Bereavement counselling and support services
Although everyone's personal reaction to a bereavement is different, most people experience some of the following emotional responses when someone close to them dies:
These emotions normally occur, however, some or more of these responses may be experienced for differing lengths of time, depending on the individual. The main initial responses to a death - even one that has long been expected - are disbelief, shock and anger. These may lessen in time and can be followed by a sense of guilt, depression, anxiety and despair. You may also feel an acute sense of longing for the dead person, hopelessness at the thought of their absence, loneliness and sadness at their loss or even a sense of relief that they are gone (which may, in turn, lead to feelings of guilt).
Some physical symptoms experienced after bereavement can be quite acute and distressing. It is important to realise that these are normal parts of the grieving process and will pass in time. Physical reactions may include:
- loss of energy and interest in life
- an inability to sleep or constant tiredness
- poor concentration and forgetfulness
- loss of appetite or compulsive comfort eating
- a "frozen" inability to cry or a tendency to continuously burst into tears
- nausea and/or diarrhoea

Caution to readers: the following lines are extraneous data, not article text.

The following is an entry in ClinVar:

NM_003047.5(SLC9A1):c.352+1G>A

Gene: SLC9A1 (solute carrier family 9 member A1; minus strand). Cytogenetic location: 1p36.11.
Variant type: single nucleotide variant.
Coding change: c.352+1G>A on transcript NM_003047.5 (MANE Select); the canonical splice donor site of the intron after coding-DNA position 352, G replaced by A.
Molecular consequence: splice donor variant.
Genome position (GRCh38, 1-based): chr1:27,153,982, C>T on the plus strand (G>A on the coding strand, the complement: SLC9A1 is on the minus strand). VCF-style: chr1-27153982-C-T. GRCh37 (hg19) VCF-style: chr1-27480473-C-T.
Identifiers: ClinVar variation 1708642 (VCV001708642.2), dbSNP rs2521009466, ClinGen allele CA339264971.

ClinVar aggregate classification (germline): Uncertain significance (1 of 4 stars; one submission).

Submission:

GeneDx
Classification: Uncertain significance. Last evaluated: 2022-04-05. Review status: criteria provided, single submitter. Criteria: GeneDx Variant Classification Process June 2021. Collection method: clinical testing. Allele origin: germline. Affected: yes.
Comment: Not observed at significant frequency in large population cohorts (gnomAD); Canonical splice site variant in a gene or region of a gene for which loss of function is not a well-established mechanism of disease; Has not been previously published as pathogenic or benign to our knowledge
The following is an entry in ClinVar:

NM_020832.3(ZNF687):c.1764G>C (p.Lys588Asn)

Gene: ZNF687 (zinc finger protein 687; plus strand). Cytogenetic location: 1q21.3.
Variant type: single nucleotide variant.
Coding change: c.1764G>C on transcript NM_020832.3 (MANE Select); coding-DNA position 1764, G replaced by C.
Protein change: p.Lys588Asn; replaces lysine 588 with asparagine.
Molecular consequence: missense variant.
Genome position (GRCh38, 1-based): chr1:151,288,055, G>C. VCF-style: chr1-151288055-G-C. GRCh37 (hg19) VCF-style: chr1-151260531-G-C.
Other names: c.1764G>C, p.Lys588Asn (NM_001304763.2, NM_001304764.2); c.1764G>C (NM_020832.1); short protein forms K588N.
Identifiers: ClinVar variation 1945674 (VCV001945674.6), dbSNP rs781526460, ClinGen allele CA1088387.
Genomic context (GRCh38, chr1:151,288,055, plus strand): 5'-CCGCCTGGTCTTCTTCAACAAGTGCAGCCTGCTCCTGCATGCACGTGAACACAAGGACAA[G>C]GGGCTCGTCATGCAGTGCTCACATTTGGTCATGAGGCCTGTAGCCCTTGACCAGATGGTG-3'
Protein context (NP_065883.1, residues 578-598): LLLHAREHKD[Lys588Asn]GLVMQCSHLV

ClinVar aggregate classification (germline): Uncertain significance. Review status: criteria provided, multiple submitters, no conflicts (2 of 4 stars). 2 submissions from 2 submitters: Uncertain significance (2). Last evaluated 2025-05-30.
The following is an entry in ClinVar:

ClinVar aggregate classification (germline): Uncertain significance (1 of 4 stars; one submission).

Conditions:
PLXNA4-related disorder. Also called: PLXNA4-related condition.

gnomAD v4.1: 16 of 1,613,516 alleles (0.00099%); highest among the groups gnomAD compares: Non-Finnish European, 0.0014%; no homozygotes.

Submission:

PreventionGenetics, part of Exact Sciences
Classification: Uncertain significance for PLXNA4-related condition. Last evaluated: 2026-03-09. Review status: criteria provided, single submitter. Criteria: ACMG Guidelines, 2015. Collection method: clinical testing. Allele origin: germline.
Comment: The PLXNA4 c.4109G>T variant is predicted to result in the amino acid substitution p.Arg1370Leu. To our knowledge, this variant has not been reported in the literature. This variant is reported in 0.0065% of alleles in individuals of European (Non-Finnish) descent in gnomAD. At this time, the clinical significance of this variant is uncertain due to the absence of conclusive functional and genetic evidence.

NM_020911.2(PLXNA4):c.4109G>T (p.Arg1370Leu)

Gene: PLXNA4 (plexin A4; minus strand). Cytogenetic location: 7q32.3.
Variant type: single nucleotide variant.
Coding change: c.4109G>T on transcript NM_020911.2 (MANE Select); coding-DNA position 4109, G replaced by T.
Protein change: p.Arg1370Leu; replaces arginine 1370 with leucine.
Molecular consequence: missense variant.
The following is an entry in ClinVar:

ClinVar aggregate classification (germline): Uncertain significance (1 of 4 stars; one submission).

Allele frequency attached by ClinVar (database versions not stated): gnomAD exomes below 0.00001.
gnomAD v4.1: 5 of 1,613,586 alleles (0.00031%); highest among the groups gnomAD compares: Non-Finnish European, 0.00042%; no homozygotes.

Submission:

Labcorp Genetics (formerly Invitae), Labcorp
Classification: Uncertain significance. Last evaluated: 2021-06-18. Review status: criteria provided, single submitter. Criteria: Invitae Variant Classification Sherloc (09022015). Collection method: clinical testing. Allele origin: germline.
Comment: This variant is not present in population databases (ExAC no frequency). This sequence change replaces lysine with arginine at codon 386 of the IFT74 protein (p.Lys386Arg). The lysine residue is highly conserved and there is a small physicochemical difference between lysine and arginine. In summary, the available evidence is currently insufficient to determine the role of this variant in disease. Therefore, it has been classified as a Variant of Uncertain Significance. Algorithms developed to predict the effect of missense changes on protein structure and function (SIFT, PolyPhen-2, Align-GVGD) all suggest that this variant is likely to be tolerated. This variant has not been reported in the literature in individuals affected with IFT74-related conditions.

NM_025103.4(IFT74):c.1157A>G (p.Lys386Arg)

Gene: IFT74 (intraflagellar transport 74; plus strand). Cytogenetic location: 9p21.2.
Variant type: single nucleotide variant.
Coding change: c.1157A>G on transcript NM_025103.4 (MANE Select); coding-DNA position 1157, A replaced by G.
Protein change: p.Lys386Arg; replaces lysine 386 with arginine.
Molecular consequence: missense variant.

- headaches and unexplained body pains
Toddlers, young children, teenagers and adults all react to death very differently. It can be very important to tell children about a death in a way that they can handle at that particular age.
Information for those affected by Bereavement is a publication produced by the Citizens Information Board. It provides information on dealing with the practical and material matters that arise following a death.
The Irish Hospice Foundation provides a website, BEREAVED.ie, that provides advice and information for bereaved people and those supporting them.
There are many bereavement services and support groups throughout the country, both public and private, professional and voluntary, religious and secular. If you are religious, there may be pastoral care available through your local priest, order, minister, rabbi or congregation. You should make contact through the relevant place of worship.